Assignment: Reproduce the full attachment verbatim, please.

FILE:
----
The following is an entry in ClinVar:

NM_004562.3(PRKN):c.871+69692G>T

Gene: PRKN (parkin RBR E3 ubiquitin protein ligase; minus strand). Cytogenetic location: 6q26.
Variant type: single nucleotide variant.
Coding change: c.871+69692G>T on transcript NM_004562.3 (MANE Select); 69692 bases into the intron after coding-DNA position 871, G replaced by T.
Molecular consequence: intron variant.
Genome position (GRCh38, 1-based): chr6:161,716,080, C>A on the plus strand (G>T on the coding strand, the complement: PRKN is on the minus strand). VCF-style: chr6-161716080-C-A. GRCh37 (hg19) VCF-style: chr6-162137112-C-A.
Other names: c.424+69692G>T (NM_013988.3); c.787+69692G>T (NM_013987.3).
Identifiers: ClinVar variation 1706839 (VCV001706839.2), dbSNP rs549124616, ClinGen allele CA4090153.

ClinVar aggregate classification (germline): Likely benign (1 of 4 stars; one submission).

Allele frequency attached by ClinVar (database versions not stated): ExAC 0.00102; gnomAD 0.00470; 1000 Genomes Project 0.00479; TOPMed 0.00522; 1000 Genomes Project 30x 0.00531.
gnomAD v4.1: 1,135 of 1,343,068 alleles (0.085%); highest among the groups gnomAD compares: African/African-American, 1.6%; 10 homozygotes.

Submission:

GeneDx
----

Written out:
The following is an entry in ClinVar:

NM_004562.3(PRKN):c.871+69692G>T

Gene: PRKN (parkin RBR E3 ubiquitin protein ligase; minus strand). Cytogenetic location: 6q26.
Variant type: single nucleotide variant.
Coding change: c.871+69692G>T on transcript NM_004562.3 (MANE Select); 69692 bases into the intron after coding-DNA position 871, G replaced by T.
Molecular consequence: intron variant.
Genome position (GRCh38, 1-based): chr6:161,716,080, C>A on the plus strand (G>T on the coding strand, the complement: PRKN is on the minus strand). VCF-style: chr6-161716080-C-A. GRCh37 (hg19) VCF-style: chr6-162137112-C-A.
Other names: c.424+69692G>T (NM_013988.3); c.787+69692G>T (NM_013987.3).
Identifiers: ClinVar variation 1706839 (VCV001706839.2), dbSNP rs549124616, ClinGen allele CA4090153.

ClinVar aggregate classification (germline): Likely benign (1 of 4 stars; one submission).

Allele frequency attached by ClinVar (database versions not stated): ExAC 0.00102; gnomAD 0.00470; 1000 Genomes Project 0.00479; TOPMed 0.00522; 1000 Genomes Project 30x 0.00531.
gnomAD v4.1: 1,135 of 1,343,068 alleles (0.085%); highest among the groups gnomAD compares: African/African-American, 1.6%; 10 homozygotes.

Submission:

GeneDx